The removal of punitive laws and policies targeting sex workers is crucial.  SWOP-Chicago is not alone in this belief.  International agencies such as The Global Commission on HIV and the Law, UNAIDS , the World Health Organization, the Global Alliance Against the Trafficking in Women (GAATW) and the Human Rights Watch have called for or support the decriminalization of sex work. Contrary to what some may have you believe, decriminalization is NOT an attempt to legalize ‘pimps’, nor does it increase exploitation of sex workers. Such arguments are made with a limited understanding of the sex trade, a limited understanding of global capitalism, and undermines the struggle for sex workers to live healthy, safe, stigma-free lives.  

Decriminalization will help sex workers address all forms of exploitation, including abusive or sub-standard working conditions instituted by both state and non-state actors. In countries such as the United States where sex work is criminalized, sex workers are often afraid to come forth   Criminalization of buyers of sex will not eliminate this concern, but would instead drive the industry further underground. Clients will be more likely to withhold personal information that sex workers need to keep them safe in order to prevent the police from using this information.  

Finally, SWOP-Chicago is committed to ending human trafficking within the sex trade.  Criminalization of prostitution hampers the anti-trafficking efforts of organizations working with people in the sex trade and makes it easier for sex workers to be wrongly categorized as trafficked persons.  Moreover, under criminalization, there is a reduced chance that those who are trafficked into the sex trade will come forward against their traffickers.  Criminalizing the buyers of sex is tantamount to eliminating the agency of individual sex workers, and creates an environment conducive to the proliferation of human trafficking.

SWOP-Chicago and other members of the sex worker rights movement are in agreement with with other human rights movements in condemning the abuse and violation of the rights of all individuals, including sex workers.  Thus, we stand in solidarity with Amnesty International in calling for the full decriminalization of prostitution.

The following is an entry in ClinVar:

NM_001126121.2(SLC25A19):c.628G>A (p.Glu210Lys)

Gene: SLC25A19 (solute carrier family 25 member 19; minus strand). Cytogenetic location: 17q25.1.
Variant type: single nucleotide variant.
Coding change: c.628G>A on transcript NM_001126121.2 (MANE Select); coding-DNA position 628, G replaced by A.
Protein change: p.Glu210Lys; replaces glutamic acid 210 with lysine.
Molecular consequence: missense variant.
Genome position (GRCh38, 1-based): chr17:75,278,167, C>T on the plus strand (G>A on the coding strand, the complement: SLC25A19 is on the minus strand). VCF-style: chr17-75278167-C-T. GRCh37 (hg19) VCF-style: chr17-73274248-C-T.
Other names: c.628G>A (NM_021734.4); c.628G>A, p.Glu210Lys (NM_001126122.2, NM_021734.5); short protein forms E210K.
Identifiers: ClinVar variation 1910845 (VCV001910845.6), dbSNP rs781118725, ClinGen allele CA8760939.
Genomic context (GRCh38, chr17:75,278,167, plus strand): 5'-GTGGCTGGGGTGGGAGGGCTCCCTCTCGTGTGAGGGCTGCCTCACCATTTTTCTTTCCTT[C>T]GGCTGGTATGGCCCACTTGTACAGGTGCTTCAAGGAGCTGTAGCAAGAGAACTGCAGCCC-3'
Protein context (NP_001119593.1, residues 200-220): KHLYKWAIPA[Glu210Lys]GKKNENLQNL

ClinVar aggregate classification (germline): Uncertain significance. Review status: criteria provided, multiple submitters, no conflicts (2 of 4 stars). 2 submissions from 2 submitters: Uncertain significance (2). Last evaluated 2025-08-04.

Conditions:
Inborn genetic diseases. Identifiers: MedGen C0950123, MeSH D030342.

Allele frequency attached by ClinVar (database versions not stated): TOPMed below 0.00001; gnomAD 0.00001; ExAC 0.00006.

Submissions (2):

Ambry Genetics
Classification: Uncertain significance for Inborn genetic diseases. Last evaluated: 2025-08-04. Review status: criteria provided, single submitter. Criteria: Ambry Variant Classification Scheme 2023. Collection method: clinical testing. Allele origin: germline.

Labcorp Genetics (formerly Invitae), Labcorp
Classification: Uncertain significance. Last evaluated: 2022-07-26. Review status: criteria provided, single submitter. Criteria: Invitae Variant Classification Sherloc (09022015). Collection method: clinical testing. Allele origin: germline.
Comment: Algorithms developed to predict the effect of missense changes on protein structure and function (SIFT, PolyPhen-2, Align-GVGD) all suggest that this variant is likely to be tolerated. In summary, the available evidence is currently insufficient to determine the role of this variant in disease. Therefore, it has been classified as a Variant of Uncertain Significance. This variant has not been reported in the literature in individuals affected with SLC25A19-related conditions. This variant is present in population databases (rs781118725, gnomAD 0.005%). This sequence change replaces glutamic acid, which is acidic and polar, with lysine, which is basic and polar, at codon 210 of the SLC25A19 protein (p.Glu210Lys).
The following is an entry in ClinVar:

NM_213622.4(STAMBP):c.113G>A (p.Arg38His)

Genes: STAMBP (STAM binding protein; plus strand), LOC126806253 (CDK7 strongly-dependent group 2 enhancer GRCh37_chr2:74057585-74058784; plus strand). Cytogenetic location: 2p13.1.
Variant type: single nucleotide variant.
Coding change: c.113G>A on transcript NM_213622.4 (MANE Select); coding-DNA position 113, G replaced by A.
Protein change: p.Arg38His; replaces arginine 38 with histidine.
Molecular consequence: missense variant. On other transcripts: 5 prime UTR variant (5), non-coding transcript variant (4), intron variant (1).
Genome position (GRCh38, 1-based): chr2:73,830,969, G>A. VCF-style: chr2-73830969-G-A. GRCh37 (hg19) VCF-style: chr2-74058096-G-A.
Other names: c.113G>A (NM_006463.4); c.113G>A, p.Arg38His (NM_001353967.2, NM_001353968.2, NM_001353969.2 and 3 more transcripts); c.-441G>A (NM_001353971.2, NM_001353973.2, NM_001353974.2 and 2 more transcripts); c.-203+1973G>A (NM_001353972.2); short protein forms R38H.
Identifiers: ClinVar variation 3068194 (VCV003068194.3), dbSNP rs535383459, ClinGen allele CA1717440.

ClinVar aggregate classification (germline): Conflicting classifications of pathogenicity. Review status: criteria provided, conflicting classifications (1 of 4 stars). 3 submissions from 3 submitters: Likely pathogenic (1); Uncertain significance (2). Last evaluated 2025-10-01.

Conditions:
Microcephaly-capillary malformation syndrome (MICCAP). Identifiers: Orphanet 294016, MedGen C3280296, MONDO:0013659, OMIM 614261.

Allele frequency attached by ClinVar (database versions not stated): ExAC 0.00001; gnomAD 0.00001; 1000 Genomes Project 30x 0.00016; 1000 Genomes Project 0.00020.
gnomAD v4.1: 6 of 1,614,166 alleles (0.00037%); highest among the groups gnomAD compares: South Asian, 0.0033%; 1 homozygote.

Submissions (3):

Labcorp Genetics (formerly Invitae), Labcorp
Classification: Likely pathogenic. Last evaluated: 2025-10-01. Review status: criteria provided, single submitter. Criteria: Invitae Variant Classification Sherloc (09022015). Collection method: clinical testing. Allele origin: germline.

Please join us in posting this statement and spreading the word via social media using the hashtags on Friday, April 4 in support of Amnesty International’s consultation of the decriminalization of sex work.

#YESamnestyDECRIM #Amnesty2014

#NotYourRescueProject #Amnesty2014

#StandWithYouthWhoTrade #Amnesty2014

Tumblr- http://endcriminalizationnow.tumblr.com/

 

Members of SWOP-Chicago

www.swop-chicago.org

info@swop-chicago.org

@swopchicago

https://www.facebook.com/SwopChicago

 

Avoiding Bad Management Across the Adult Entertainment Industry

The Big, Bad-Ass Guide to Spotting and Avoiding Bad-Ass Management While Working in the Adult Entertainment Industry

Compiled by SWOP members from across the U.S., this guide includes advice on:

  • questions to ask
  • bad signs to look for
  • standard business practice
  • and other resources

for the sex trade broadly, as well as for specifically for:

  • Strip Club Work
  • Web-Cam/Phone-Sex work
  • Adult Film/Pornography
  • Modeling
  • Escort Agency Work
  • Brothel Work
  • Massage Parlor Work
  • Dungeon Work
  • Street-work/Informal Management.

This hand-out is based on our  collective experiences and should help workers who choose to work for a third party avoid ending up in an exploitative or dangerous situation.

SWOP-Chicago Response to Operation Cross Country VI

FOR IMMEDIATE RELEASE:
Beginning on June 21, the FBI and state and local law enforcement agencies conducted a 72-hour sweep called Operation Cross Country VI with the aim of recovering minors in the sex trade. Operation Cross Country VI is part of the Innocence Lost National Initiative, a nation-wide FBI initiative launched in 2003 intended to address the problem of underage prostitution.
SWOP-Chicago strongly supports efforts to make contact with and improve services for youth and individuals forced or coerced into sex trade. However, we oppose the strategies used in Operation Cross Country for a number of reasons.

First, the operation broadly targets the sex trade. This means that dozens of sex workers, many of whom entered may have entered the sex trade as minors and may only be a few years over 18, are arrested for every minor recovered. (An operation in 2008 ‘recovered’ 46 juveniles and arrested 518 prostitutes. The most recent Chicago branch of Operation Cross Country ‘recovered’ 3 minors in prostitution, arrested 6 individuals for management-related charges (not necessarily management of minors but likely adults), and arrested 126 other individuals for prostitution offenses).

Second, although the operation is intended to help minors in the sex trade, most of the ‘recovered’ minors are initially arrested, handcuffed, and treated like criminals before being forced into residential treatment centers. (see images from the operation here). Minors are still charged with prostitution in over 40 states; elsewhere, although minors are not formally charged with prostitution, the outreach dynamic is similar.